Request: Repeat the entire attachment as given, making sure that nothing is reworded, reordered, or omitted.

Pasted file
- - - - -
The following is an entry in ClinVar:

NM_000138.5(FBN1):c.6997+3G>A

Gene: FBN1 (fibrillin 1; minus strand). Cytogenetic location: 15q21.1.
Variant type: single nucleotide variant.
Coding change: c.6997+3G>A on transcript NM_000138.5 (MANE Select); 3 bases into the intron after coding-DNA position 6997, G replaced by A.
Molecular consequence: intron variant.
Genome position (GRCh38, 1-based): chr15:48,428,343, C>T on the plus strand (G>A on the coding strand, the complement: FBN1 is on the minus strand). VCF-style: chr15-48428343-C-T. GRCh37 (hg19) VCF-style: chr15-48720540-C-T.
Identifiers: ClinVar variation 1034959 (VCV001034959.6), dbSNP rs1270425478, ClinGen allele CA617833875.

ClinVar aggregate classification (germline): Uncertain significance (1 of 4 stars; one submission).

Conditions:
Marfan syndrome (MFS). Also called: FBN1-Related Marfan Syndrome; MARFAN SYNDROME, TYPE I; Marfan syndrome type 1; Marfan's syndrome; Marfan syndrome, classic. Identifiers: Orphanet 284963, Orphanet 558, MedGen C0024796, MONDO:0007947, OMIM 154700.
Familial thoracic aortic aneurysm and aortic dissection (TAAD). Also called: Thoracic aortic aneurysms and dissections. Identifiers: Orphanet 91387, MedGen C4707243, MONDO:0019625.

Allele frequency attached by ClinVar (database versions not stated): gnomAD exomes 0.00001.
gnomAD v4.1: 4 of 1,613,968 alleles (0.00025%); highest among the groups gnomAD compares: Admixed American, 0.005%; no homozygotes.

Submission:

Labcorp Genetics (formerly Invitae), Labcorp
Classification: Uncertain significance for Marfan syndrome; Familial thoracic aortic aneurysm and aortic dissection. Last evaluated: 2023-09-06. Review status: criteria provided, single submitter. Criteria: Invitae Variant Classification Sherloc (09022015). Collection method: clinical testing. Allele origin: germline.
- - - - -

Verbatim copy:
The following is an entry in ClinVar:

NM_000138.5(FBN1):c.6997+3G>A

Gene: FBN1 (fibrillin 1; minus strand). Cytogenetic location: 15q21.1.
Variant type: single nucleotide variant.
Coding change: c.6997+3G>A on transcript NM_000138.5 (MANE Select); 3 bases into the intron after coding-DNA position 6997, G replaced by A.
Molecular consequence: intron variant.
Genome position (GRCh38, 1-based): chr15:48,428,343, C>T on the plus strand (G>A on the coding strand, the complement: FBN1 is on the minus strand). VCF-style: chr15-48428343-C-T. GRCh37 (hg19) VCF-style: chr15-48720540-C-T.
Identifiers: ClinVar variation 1034959 (VCV001034959.6), dbSNP rs1270425478, ClinGen allele CA617833875.

ClinVar aggregate classification (germline): Uncertain significance (1 of 4 stars; one submission).

Conditions:
Marfan syndrome (MFS). Also called: FBN1-Related Marfan Syndrome; MARFAN SYNDROME, TYPE I; Marfan syndrome type 1; Marfan's syndrome; Marfan syndrome, classic. Identifiers: Orphanet 284963, Orphanet 558, MedGen C0024796, MONDO:0007947, OMIM 154700.
Familial thoracic aortic aneurysm and aortic dissection (TAAD). Also called: Thoracic aortic aneurysms and dissections. Identifiers: Orphanet 91387, MedGen C4707243, MONDO:0019625.

Allele frequency attached by ClinVar (database versions not stated): gnomAD exomes 0.00001.
gnomAD v4.1: 4 of 1,613,968 alleles (0.00025%); highest among the groups gnomAD compares: Admixed American, 0.005%; no homozygotes.

Submission:

Labcorp Genetics (formerly Invitae), Labcorp
Classification: Uncertain significance for Marfan syndrome; Familial thoracic aortic aneurysm and aortic dissection. Last evaluated: 2023-09-06. Review status: criteria provided, single submitter. Criteria: Invitae Variant Classification Sherloc (09022015). Collection method: clinical testing. Allele origin: germline.